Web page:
Monday, May 22, 2017

2017/05/17 - Final Post

As my time for ME 195 is will conclude at Wednesday May 24, this post will include everything from the previous post onwards.

On Friday 19th, my group successfully finished our presentation, and had a chance to showcase the T-Support model with the 12th scale bogie to the other students and staff. I had to leave shortly afterward as my brother was graduating the following day.

Following this I worked on the final paper, Specifically the "Table of contents", "list of figures", "Description of your design" "Analysis/Validation/Testing" and "Procedure/Instruction Manual," as well as general formatting. This took much longer to do than I expected as I always found something else that I needed to add, but eventually I put the finishing touches in the early hours of Saturday May 20.

Of course, there was one more event: Maker Faire. My group had our own booth where we showcased and explained our models including the newly finished full scale stub from Vander-Bend! I assisted there for all of Friday and Saturday but could not attend Sunday. In addition, The 12th scaled group also gave us another spare bogie with a 3D printed podcar for the T-support model, was  super cool and really nice of them!

However, there is still one thing I need to finish. Although I have almost finished sorting my files from throughout the Spring semester, there were some errors in my SOLIDWORKS files (most importantly one of the laser cutter patterns and to a lesser degree the main assembly) that I would like to fix before I upload, in the chance a future group intends to refer to them. Due to my final exams on the 23rd, I intend to complete this on the 24th, which will still be before graduation.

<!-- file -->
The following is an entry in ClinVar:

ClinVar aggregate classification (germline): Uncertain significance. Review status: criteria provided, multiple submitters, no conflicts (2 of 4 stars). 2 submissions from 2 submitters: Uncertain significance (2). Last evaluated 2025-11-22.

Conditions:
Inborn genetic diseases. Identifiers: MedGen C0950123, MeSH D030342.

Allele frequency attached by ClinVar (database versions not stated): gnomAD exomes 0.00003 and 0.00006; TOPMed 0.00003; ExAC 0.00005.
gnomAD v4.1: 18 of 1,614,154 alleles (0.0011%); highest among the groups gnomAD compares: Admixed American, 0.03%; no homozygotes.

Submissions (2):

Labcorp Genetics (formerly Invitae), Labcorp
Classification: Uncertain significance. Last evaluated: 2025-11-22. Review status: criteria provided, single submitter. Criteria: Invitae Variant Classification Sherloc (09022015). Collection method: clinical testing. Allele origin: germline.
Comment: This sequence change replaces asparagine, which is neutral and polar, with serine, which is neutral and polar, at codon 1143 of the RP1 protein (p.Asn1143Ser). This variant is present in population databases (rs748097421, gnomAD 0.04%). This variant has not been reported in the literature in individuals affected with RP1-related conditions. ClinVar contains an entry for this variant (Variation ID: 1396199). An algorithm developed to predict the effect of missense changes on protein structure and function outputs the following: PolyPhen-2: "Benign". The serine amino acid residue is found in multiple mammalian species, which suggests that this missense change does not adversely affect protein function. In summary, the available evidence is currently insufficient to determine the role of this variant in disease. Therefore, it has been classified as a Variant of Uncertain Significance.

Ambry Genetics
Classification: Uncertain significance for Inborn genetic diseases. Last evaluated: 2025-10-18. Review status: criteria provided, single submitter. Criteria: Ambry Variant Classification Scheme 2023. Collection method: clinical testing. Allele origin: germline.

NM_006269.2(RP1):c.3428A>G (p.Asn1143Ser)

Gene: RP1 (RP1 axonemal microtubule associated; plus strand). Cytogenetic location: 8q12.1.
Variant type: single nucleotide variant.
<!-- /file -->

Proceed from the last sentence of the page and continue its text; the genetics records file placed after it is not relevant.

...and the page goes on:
In any case, I would like to thank everyone on the Spartan Superway for all of their hard work and support this past year: Dr. Furman, Ron, and Eric for letting me on the team and giving us guidance, my team for their hard work, the 12th scale group for the two bogies, and everyone for being so friendly and welcoming. In addition, I would like to also thank Dr. Youssefi for the 3D printed parts, Mr. Meininger for the laser cut parts, and my dad for helping me with the PVC and wood components. Finally, I would also like to thank our South African contact for lending us their information about the X-beams, and Vander-Bend for creating our Stub.

Saturday, May 13, 2017

2017/05/10 - The finished model and the following presentation

Please note that this blog post covers up to the day of presentation (May 12) as the two tasks were worked throughout the whole week.

The first task this week was finishing the model - which unfortunately had some unforeseen challenges. I realized on Sunday that while putting the components together, I had made a few errors in one of my laser cutter patterns - specifically, there were some missing holes in four parts and four less small parts than I needed. On Monday, we fixed the four parts with the missing holes: my dad and I simply used some of the other parts with the correct hole position as reference, and drilled the holes in the manner shown in the image below, and the results worked perfectly. We also made many wooden spacers for the upper part of the guideways, which needed to clear the support beam while looking relatively flush with the upper parts of the side brackets.

Likewise, the flanges that a teammate passed to me were unfortunately not the right type - having a threading where the PVC was supposed to go, and the holes for screws being far too big. For the first part, the solution was to purchase some adapters (two for me and one for my groupmate), which had the added advantage of allowing fine tuning for the pvc pipes height. For the second problem we simply drilled small holes into the thick areas off the flange, and by using a guideway as a spacing reference, attached them to a large wood board.